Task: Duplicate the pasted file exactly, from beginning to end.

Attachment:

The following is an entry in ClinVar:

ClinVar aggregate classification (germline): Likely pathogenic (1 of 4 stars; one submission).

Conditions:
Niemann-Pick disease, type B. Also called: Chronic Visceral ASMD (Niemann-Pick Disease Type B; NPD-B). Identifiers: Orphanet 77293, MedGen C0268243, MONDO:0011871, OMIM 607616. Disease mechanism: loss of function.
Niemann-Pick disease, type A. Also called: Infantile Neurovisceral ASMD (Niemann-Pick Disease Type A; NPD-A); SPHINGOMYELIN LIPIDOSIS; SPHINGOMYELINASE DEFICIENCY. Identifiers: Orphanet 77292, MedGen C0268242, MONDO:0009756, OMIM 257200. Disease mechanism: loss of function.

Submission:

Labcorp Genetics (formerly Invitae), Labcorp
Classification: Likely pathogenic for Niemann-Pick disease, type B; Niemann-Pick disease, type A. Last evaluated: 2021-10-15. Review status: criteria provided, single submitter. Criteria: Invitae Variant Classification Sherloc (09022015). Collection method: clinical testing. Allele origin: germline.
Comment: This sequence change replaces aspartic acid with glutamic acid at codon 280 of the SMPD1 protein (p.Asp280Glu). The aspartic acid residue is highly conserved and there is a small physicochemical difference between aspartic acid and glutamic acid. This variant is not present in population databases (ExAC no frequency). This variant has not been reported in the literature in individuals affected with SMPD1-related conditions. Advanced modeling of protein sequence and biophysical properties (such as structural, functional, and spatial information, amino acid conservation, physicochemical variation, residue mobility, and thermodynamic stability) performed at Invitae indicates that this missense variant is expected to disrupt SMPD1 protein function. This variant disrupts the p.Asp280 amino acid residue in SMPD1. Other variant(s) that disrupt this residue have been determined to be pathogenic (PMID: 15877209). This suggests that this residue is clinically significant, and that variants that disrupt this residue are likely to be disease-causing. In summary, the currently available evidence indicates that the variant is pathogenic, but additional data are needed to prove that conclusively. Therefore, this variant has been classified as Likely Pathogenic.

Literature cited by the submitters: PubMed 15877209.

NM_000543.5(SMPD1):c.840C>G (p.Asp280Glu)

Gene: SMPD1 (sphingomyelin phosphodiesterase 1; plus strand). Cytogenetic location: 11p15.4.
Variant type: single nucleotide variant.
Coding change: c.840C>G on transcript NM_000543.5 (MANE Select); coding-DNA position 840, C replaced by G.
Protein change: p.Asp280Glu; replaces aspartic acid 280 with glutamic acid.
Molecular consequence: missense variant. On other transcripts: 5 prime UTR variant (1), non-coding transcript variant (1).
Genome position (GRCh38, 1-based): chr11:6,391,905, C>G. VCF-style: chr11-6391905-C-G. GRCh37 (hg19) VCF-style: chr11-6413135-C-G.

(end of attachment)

The following is an entry in ClinVar:

ClinVar aggregate classification (germline): Likely pathogenic (1 of 4 stars; one submission).

Conditions:
Niemann-Pick disease, type B. Also called: Chronic Visceral ASMD (Niemann-Pick Disease Type B; NPD-B). Identifiers: Orphanet 77293, MedGen C0268243, MONDO:0011871, OMIM 607616. Disease mechanism: loss of function.
Niemann-Pick disease, type A. Also called: Infantile Neurovisceral ASMD (Niemann-Pick Disease Type A; NPD-A); SPHINGOMYELIN LIPIDOSIS; SPHINGOMYELINASE DEFICIENCY. Identifiers: Orphanet 77292, MedGen C0268242, MONDO:0009756, OMIM 257200. Disease mechanism: loss of function.

Submission:

Labcorp Genetics (formerly Invitae), Labcorp
Classification: Likely pathogenic for Niemann-Pick disease, type B; Niemann-Pick disease, type A. Last evaluated: 2021-10-15. Review status: criteria provided, single submitter. Criteria: Invitae Variant Classification Sherloc (09022015). Collection method: clinical testing. Allele origin: germline.
Comment: This sequence change replaces aspartic acid with glutamic acid at codon 280 of the SMPD1 protein (p.Asp280Glu). The aspartic acid residue is highly conserved and there is a small physicochemical difference between aspartic acid and glutamic acid. This variant is not present in population databases (ExAC no frequency). This variant has not been reported in the literature in individuals affected with SMPD1-related conditions. Advanced modeling of protein sequence and biophysical properties (such as structural, functional, and spatial information, amino acid conservation, physicochemical variation, residue mobility, and thermodynamic stability) performed at Invitae indicates that this missense variant is expected to disrupt SMPD1 protein function. This variant disrupts the p.Asp280 amino acid residue in SMPD1. Other variant(s) that disrupt this residue have been determined to be pathogenic (PMID: 15877209). This suggests that this residue is clinically significant, and that variants that disrupt this residue are likely to be disease-causing. In summary, the currently available evidence indicates that the variant is pathogenic, but additional data are needed to prove that conclusively. Therefore, this variant has been classified as Likely Pathogenic.

Literature cited by the submitters: PubMed 15877209.

NM_000543.5(SMPD1):c.840C>G (p.Asp280Glu)

Gene: SMPD1 (sphingomyelin phosphodiesterase 1; plus strand). Cytogenetic location: 11p15.4.
Variant type: single nucleotide variant.
Coding change: c.840C>G on transcript NM_000543.5 (MANE Select); coding-DNA position 840, C replaced by G.
Protein change: p.Asp280Glu; replaces aspartic acid 280 with glutamic acid.
Molecular consequence: missense variant. On other transcripts: 5 prime UTR variant (1), non-coding transcript variant (1).
Genome position (GRCh38, 1-based): chr11:6,391,905, C>G. VCF-style: chr11-6391905-C-G. GRCh37 (hg19) VCF-style: chr11-6413135-C-G.